seeing double at the birmy

Getting up close to the tiny stage in the corner of the Birmingham Hotel's cosy bandroom is remarkably easy, which partly explains why I have a few photos of musicians playing below that distinctive ceiling. All of the photos I have from said stage are black and white, and more than a couple of them are multiple exposures. This is largely because the dark walls behind the stage create a particularly apt environment for successful multiple exposures, and I feel that the dreamy/ghostlike effect is well suited to images of live bands. Often this effect is pleasantly overwhelming (see the triple-appearance of Quang, above), but it can also be subtle. Take this, from a recent Greasers show:

At first glance it looks as though this could be a single exposure, but a closer look reveals Quang's head merging with the ceiling and Dom's pants disappearing into the drumkit. There are also a couple of images of the ubiquitous drummer in there, which add to the ethereal atmosphere.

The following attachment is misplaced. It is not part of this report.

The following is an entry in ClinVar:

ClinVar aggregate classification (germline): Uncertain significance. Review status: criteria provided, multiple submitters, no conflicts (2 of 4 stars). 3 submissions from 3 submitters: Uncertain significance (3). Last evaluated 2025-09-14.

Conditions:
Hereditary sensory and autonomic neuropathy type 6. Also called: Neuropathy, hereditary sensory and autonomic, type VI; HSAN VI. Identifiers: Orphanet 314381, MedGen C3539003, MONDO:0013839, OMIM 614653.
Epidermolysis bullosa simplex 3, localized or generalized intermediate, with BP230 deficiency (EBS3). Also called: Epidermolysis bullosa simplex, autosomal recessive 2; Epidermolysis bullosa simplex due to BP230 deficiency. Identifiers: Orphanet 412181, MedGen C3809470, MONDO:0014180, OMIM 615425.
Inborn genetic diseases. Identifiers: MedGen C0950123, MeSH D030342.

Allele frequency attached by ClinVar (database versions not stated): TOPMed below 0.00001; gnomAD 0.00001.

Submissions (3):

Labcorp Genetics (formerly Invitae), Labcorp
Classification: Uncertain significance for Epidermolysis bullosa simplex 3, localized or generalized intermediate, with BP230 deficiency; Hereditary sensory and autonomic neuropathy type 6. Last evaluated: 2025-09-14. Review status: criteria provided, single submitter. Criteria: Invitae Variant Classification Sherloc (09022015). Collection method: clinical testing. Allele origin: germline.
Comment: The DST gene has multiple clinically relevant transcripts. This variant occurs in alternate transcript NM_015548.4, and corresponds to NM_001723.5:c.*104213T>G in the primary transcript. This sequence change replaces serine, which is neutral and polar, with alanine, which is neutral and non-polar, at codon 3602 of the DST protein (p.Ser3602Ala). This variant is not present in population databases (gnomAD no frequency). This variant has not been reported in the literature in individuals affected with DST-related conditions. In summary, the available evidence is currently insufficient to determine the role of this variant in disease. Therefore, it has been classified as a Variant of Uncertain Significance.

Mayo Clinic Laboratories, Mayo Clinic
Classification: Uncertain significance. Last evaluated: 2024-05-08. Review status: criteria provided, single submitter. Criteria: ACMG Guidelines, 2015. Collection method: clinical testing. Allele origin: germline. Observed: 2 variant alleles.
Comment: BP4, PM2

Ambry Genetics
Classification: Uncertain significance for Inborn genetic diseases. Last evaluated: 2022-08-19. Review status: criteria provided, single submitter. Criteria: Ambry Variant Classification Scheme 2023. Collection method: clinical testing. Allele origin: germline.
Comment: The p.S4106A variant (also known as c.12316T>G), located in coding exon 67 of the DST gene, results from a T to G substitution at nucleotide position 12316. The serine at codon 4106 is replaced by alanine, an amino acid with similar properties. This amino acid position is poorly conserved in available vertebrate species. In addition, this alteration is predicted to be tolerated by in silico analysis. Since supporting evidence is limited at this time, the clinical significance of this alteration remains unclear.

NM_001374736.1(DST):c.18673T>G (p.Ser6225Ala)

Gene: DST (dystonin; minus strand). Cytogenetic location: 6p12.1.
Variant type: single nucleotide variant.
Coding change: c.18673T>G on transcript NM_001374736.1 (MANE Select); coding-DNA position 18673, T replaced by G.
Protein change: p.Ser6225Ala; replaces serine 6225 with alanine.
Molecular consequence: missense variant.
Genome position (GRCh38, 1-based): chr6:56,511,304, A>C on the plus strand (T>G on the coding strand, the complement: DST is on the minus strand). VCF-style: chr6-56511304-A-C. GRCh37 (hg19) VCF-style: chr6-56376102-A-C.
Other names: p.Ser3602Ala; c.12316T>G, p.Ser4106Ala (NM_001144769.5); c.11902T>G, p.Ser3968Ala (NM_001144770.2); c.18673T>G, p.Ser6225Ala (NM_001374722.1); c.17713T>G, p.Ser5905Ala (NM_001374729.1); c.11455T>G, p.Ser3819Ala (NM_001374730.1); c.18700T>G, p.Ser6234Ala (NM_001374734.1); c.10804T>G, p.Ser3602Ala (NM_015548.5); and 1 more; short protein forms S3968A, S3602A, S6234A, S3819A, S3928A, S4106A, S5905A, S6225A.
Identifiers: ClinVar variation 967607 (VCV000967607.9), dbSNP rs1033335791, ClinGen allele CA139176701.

When I look at this one, also from a Greasers show, I'm not immediately impressed with the photo. But the great thing about multiple exposures (and this camera in general) is that they're always interesting, because it's a scene that can't necessarily be seen with the eye. Unless it's a really drunk eye, perhaps...

Finally, I have to include the first photo of this kind that I produced. Not because it's a great photo, but because its technical success inspired the other images in this post. And also because it was taken during an amazing gig put on by the phenomenally good Ground Components (believe me, the music is better than the photo):

There are a couple of great (single exposure) photos from that evening... but maybe I'll go on about those another time.

1 comment:

  1. i am always in awe of your beautiful photos greta! but three quangs? OY!